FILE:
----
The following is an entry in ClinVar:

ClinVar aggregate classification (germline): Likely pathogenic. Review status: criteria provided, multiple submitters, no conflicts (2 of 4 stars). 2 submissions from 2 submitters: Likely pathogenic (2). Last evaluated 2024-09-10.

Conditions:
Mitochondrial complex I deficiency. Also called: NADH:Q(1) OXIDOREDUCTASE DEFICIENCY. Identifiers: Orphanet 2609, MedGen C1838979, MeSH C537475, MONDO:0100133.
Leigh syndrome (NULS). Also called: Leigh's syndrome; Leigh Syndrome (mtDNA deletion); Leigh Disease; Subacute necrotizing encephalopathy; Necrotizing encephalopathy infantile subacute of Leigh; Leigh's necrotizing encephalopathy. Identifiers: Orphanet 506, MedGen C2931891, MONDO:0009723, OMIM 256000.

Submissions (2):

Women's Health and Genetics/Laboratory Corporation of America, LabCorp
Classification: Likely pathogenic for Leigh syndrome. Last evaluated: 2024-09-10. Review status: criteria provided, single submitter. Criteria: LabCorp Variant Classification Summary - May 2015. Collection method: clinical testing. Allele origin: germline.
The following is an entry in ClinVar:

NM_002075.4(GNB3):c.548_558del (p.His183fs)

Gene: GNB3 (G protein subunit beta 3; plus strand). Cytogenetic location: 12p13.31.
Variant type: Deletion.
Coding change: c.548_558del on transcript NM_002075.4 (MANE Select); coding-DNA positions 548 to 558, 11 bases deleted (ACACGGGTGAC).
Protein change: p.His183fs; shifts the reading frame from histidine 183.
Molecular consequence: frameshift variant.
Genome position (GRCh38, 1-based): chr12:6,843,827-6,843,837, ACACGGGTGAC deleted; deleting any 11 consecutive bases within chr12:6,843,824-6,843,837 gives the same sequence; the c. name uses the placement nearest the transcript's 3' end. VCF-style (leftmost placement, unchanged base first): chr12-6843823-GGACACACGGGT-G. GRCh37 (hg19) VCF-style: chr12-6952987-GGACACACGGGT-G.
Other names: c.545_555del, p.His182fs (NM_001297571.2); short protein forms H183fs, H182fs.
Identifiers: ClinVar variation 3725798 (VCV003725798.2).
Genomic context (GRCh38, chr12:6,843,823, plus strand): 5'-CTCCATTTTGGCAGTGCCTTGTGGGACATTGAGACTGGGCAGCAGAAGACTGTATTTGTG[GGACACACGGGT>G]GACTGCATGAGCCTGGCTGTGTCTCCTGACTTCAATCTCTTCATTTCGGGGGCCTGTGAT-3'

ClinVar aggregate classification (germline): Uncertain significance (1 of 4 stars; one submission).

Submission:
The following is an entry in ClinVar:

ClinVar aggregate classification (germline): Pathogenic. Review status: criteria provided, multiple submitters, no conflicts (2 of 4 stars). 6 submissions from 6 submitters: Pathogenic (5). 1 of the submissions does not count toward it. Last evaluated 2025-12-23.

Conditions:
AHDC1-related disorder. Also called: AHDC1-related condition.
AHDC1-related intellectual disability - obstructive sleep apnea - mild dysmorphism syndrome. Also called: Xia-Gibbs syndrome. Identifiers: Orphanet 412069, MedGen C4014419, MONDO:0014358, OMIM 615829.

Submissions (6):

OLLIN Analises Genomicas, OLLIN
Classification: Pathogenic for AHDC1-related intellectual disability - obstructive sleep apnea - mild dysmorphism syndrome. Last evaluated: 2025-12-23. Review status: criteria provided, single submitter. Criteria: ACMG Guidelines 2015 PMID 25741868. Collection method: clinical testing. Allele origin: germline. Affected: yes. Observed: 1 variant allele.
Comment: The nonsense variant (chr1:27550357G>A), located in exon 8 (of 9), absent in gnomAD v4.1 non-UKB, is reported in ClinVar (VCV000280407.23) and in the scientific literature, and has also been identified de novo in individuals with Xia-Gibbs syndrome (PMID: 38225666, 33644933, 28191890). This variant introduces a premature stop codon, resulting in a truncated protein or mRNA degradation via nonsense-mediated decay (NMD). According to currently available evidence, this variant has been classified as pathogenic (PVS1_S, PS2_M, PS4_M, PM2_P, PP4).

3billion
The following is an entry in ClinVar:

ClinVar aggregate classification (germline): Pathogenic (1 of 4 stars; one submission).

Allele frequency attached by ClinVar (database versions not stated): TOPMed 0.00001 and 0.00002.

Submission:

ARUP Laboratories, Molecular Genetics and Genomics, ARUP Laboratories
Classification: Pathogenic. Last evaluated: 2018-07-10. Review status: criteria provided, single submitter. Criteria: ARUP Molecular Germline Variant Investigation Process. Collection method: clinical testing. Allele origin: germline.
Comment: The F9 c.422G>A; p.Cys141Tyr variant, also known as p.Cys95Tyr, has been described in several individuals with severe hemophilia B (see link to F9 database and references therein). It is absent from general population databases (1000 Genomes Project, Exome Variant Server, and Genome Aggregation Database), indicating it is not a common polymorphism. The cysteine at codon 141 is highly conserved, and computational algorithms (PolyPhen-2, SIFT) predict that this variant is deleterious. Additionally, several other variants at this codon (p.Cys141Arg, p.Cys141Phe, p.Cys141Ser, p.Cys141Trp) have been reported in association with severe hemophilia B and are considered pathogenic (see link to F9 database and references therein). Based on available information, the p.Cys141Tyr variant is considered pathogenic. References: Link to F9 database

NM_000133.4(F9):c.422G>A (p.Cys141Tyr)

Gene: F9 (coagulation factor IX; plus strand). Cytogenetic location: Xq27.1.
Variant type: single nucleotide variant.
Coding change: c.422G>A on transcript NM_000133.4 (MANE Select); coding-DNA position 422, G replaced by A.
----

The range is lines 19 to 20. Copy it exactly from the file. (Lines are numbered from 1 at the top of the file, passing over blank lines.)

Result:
Genomic context (GRCh38, chr12:6,843,823, plus strand): 5'-CTCCATTTTGGCAGTGCCTTGTGGGACATTGAGACTGGGCAGCAGAAGACTGTATTTGTG[GGACACACGGGT>G]GACTGCATGAGCCTGGCTGTGTCTCCTGACTTCAATCTCTTCATTTCGGGGGCCTGTGAT-3'

ClinVar aggregate classification (germline): Uncertain significance (1 of 4 stars; one submission).